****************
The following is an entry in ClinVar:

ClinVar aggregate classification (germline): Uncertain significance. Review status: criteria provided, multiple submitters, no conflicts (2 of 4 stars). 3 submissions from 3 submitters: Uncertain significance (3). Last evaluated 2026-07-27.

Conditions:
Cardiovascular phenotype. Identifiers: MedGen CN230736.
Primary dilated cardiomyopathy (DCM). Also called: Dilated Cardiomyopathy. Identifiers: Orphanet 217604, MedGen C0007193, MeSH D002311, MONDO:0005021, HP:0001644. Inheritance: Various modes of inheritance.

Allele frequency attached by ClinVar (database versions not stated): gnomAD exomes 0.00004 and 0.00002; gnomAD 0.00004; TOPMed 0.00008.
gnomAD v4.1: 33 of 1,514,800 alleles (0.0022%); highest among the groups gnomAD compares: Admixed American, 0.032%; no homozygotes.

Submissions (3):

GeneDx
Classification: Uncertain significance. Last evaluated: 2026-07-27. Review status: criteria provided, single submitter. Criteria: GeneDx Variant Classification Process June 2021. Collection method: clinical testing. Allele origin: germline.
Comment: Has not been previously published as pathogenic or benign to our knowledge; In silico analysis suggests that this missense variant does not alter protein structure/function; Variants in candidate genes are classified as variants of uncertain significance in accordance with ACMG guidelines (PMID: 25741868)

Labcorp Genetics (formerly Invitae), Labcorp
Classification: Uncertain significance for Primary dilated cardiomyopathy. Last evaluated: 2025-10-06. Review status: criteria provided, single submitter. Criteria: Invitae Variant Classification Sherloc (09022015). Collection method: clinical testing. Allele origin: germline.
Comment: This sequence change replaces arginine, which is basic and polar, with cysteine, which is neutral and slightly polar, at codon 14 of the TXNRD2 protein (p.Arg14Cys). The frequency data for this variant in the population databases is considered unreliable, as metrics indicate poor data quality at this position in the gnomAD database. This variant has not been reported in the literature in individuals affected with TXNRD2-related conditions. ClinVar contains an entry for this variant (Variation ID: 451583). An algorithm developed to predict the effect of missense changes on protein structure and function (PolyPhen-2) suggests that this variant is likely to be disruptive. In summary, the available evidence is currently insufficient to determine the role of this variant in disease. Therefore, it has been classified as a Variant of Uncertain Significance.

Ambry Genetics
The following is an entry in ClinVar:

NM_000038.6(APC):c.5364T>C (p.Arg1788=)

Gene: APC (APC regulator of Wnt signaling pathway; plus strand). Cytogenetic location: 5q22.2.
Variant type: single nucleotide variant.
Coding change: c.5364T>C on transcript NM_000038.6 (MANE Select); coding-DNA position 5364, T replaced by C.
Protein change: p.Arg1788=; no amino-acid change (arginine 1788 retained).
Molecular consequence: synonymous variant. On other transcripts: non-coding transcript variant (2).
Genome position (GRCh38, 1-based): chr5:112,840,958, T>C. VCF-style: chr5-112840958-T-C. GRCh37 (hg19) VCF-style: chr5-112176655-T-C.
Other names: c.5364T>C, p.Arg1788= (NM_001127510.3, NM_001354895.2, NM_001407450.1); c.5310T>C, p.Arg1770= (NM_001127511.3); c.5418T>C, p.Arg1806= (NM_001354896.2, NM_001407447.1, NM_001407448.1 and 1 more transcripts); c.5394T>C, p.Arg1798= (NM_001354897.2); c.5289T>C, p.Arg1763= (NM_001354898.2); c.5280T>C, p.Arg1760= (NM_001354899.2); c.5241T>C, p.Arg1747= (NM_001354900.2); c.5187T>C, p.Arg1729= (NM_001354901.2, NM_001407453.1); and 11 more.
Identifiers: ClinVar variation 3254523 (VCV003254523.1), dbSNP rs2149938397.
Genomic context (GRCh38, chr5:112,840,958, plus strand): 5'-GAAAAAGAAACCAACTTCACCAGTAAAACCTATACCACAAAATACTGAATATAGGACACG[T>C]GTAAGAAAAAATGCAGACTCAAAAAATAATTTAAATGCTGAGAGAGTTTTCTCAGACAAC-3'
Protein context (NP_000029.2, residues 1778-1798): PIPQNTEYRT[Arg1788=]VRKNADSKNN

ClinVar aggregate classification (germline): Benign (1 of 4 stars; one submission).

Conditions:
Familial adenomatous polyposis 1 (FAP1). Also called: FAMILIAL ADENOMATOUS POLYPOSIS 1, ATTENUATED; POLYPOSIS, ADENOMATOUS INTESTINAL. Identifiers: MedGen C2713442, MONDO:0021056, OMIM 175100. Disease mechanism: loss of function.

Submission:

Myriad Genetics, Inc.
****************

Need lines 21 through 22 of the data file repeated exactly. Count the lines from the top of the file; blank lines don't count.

Protein change: p.Arg1788=; no amino-acid change (arginine 1788 retained).
Molecular consequence: synonymous variant. On other transcripts: non-coding transcript variant (2).